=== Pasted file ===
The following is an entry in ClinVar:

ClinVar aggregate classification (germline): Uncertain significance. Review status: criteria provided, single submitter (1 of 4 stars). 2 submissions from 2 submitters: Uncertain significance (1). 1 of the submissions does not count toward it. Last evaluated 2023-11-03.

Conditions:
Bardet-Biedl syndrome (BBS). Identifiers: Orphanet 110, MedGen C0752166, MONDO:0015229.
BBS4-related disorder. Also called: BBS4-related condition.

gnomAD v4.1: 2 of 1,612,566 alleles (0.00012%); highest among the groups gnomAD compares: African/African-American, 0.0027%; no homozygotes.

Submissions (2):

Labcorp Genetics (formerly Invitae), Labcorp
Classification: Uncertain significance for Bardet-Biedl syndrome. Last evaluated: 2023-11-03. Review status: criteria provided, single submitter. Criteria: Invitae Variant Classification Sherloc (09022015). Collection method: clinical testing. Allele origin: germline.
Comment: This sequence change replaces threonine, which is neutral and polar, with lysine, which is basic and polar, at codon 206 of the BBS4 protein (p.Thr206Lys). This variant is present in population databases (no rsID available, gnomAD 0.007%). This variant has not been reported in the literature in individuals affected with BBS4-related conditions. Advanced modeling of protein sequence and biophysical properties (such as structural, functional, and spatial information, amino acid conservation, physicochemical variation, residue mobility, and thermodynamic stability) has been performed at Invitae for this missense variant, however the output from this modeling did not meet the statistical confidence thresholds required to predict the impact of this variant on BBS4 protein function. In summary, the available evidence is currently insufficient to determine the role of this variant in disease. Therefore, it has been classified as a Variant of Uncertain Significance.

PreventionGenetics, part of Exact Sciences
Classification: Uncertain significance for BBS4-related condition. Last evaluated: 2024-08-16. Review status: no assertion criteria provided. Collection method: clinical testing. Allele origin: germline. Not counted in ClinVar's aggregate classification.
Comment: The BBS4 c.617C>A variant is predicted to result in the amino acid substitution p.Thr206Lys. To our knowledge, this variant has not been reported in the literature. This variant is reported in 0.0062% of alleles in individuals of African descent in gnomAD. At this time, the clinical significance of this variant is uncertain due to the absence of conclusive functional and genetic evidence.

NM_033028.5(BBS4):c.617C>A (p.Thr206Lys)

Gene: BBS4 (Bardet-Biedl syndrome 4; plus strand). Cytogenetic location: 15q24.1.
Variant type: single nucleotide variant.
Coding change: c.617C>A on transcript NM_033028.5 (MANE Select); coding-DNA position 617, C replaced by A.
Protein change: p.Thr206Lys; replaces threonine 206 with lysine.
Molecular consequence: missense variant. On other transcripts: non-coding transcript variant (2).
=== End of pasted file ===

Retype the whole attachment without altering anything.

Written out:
The following is an entry in ClinVar:

ClinVar aggregate classification (germline): Uncertain significance. Review status: criteria provided, single submitter (1 of 4 stars). 2 submissions from 2 submitters: Uncertain significance (1). 1 of the submissions does not count toward it. Last evaluated 2023-11-03.

Conditions:
Bardet-Biedl syndrome (BBS). Identifiers: Orphanet 110, MedGen C0752166, MONDO:0015229.
BBS4-related disorder. Also called: BBS4-related condition.

gnomAD v4.1: 2 of 1,612,566 alleles (0.00012%); highest among the groups gnomAD compares: African/African-American, 0.0027%; no homozygotes.

Submissions (2):

Labcorp Genetics (formerly Invitae), Labcorp
Classification: Uncertain significance for Bardet-Biedl syndrome. Last evaluated: 2023-11-03. Review status: criteria provided, single submitter. Criteria: Invitae Variant Classification Sherloc (09022015). Collection method: clinical testing. Allele origin: germline.
Comment: This sequence change replaces threonine, which is neutral and polar, with lysine, which is basic and polar, at codon 206 of the BBS4 protein (p.Thr206Lys). This variant is present in population databases (no rsID available, gnomAD 0.007%). This variant has not been reported in the literature in individuals affected with BBS4-related conditions. Advanced modeling of protein sequence and biophysical properties (such as structural, functional, and spatial information, amino acid conservation, physicochemical variation, residue mobility, and thermodynamic stability) has been performed at Invitae for this missense variant, however the output from this modeling did not meet the statistical confidence thresholds required to predict the impact of this variant on BBS4 protein function. In summary, the available evidence is currently insufficient to determine the role of this variant in disease. Therefore, it has been classified as a Variant of Uncertain Significance.

PreventionGenetics, part of Exact Sciences
Classification: Uncertain significance for BBS4-related condition. Last evaluated: 2024-08-16. Review status: no assertion criteria provided. Collection method: clinical testing. Allele origin: germline. Not counted in ClinVar's aggregate classification.
Comment: The BBS4 c.617C>A variant is predicted to result in the amino acid substitution p.Thr206Lys. To our knowledge, this variant has not been reported in the literature. This variant is reported in 0.0062% of alleles in individuals of African descent in gnomAD. At this time, the clinical significance of this variant is uncertain due to the absence of conclusive functional and genetic evidence.

NM_033028.5(BBS4):c.617C>A (p.Thr206Lys)

Gene: BBS4 (Bardet-Biedl syndrome 4; plus strand). Cytogenetic location: 15q24.1.
Variant type: single nucleotide variant.
Coding change: c.617C>A on transcript NM_033028.5 (MANE Select); coding-DNA position 617, C replaced by A.
Protein change: p.Thr206Lys; replaces threonine 206 with lysine.
Molecular consequence: missense variant. On other transcripts: non-coding transcript variant (2).